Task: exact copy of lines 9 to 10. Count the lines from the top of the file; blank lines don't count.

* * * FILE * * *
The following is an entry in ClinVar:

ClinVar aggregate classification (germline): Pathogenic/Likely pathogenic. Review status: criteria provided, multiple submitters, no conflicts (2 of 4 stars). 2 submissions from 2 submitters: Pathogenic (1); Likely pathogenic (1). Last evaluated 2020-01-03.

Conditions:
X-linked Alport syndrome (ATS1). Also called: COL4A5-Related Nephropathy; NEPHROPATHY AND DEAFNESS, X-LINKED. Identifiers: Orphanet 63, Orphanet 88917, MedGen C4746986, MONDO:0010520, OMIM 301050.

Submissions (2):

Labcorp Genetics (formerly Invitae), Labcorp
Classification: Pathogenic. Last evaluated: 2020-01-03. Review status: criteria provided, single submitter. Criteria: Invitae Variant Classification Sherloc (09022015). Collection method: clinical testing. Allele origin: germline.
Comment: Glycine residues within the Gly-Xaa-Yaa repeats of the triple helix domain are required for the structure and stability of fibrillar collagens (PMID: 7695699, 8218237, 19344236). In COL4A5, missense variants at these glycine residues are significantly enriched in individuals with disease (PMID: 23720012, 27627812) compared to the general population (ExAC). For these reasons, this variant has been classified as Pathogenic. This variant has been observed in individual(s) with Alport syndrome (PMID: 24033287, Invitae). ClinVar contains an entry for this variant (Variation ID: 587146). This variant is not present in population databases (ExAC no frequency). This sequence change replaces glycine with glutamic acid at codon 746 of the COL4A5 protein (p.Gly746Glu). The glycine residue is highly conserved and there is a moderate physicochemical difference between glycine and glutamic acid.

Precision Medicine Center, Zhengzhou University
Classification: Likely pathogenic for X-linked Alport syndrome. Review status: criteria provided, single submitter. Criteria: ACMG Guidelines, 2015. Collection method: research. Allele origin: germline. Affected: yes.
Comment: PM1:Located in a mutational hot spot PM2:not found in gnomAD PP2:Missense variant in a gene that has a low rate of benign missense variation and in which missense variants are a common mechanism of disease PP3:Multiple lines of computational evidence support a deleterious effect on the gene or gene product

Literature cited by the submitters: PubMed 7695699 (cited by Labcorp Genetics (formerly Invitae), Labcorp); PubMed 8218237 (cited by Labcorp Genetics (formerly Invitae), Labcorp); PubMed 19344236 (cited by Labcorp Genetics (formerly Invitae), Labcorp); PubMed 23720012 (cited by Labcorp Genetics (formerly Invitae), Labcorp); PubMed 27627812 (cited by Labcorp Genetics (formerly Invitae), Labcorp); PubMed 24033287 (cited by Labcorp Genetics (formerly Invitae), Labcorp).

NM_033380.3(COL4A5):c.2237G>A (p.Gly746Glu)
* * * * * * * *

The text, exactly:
Precision Medicine Center, Zhengzhou University
Classification: Likely pathogenic for X-linked Alport syndrome. Review status: criteria provided, single submitter. Criteria: ACMG Guidelines, 2015. Collection method: research. Allele origin: germline. Affected: yes.